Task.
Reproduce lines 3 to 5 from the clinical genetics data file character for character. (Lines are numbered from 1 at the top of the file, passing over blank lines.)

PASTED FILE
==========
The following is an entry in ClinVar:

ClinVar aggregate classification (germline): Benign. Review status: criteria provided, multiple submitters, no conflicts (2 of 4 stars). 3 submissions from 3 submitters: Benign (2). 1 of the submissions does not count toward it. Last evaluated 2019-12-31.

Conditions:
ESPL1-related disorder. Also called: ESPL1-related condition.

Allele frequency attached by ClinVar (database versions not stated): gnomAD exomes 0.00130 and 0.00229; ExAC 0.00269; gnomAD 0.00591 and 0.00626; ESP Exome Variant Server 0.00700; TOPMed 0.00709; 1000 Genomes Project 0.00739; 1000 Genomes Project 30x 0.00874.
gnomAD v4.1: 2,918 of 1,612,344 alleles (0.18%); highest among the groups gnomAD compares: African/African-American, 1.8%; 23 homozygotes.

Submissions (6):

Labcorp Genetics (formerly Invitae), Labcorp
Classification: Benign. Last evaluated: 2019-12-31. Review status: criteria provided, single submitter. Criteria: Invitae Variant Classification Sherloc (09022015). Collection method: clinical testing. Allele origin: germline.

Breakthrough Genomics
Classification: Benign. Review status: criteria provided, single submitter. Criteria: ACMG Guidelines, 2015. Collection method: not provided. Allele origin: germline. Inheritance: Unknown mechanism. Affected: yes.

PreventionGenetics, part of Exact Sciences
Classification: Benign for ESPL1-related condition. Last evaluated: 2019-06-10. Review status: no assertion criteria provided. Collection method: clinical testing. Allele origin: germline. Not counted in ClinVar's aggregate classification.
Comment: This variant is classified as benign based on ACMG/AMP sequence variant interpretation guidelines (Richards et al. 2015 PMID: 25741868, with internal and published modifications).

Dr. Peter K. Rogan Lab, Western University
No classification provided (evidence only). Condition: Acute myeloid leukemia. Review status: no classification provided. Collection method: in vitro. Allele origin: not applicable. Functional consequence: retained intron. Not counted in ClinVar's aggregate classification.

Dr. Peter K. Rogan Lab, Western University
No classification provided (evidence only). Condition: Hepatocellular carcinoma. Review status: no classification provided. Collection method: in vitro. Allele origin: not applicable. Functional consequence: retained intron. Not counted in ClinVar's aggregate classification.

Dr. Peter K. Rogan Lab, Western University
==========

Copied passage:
Conditions:
ESPL1-related disorder. Also called: ESPL1-related condition.

Allele frequency attached by ClinVar (database versions not stated): gnomAD exomes 0.00130 and 0.00229; ExAC 0.00269; gnomAD 0.00591 and 0.00626; ESP Exome Variant Server 0.00700; TOPMed 0.00709; 1000 Genomes Project 0.00739; 1000 Genomes Project 30x 0.00874.